Purim, one of the most joyous of holidays on the Jewish calendar, is celebrated around the world from the night of March 6 through March 8, marking a chapter in history when Jews narrowly escaped extermination by their Persian rulers in the 4th century B.C.
As the story behind Purim goes, a Jew-hating man named Haman was prime minister of the Persian empire, which extended far and wide into as many as 127 lands. Haman became infuriated one day when Mordechai, a leader of the Jews, refused to bow to him. The minister then persuaded King Ahasuerus of Persia to kill all the Jews in the kingdom.
Haman drew lots to decide the day on which the Jews would be massacred. He settled on the 13th day of Adar, the 12th month of the Jewish calendar that roughly corresponds to February or March. The word “Purim” literally means lots.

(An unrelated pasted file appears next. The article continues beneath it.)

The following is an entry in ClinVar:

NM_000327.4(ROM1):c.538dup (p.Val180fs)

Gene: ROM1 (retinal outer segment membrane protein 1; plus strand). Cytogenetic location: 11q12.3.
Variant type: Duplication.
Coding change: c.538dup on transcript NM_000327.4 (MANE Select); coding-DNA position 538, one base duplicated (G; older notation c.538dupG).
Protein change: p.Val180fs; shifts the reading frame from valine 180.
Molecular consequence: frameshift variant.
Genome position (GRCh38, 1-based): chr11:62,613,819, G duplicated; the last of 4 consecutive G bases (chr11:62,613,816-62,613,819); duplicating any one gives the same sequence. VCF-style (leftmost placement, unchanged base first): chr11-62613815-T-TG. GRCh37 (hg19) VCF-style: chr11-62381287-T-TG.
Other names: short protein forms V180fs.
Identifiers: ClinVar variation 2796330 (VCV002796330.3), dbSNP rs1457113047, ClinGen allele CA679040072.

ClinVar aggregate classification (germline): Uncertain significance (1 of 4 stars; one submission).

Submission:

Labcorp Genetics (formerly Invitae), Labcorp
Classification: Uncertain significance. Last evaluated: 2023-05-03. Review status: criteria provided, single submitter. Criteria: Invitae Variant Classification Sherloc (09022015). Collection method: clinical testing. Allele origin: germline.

It did not take long for Esther, the most favorite of the king’s many queens, to learn of Haman’s plot. Unbeknownst to Ahasuerus, however, Esther, an adopted daughter of Mordechai, was Jewish and had been concealing her identity. She met the king, boldly disclosed she was a Jew, and told him of Haman’s plot. Ahasuerus grew enraged and ordered that Haman be hanged.
Subsequently, on the urging of Esther and Mordecai, the king issued an edict allowing Jews to attack their enemies across the empire on the 13th day of Adar. After their victorious battle, the Jews declared the following day a holiday. They named it Purim, referring to Haman’s lots.
Bravery is a central theme in the Purim story. Esther demonstrated great courage by revealing her true identity to the king in an attempt to save her people from being slaughtered.
Purim begins with a day of fasting called Taʿanit Esther (Fast of Esther) on the 13th day of Adar 13. The Book of Esther, the book of the Hebrew Bible and the Christian Old Testament, is read in synagogues. Celebrants are also enjoined to gift money and food and to donate to the poor.
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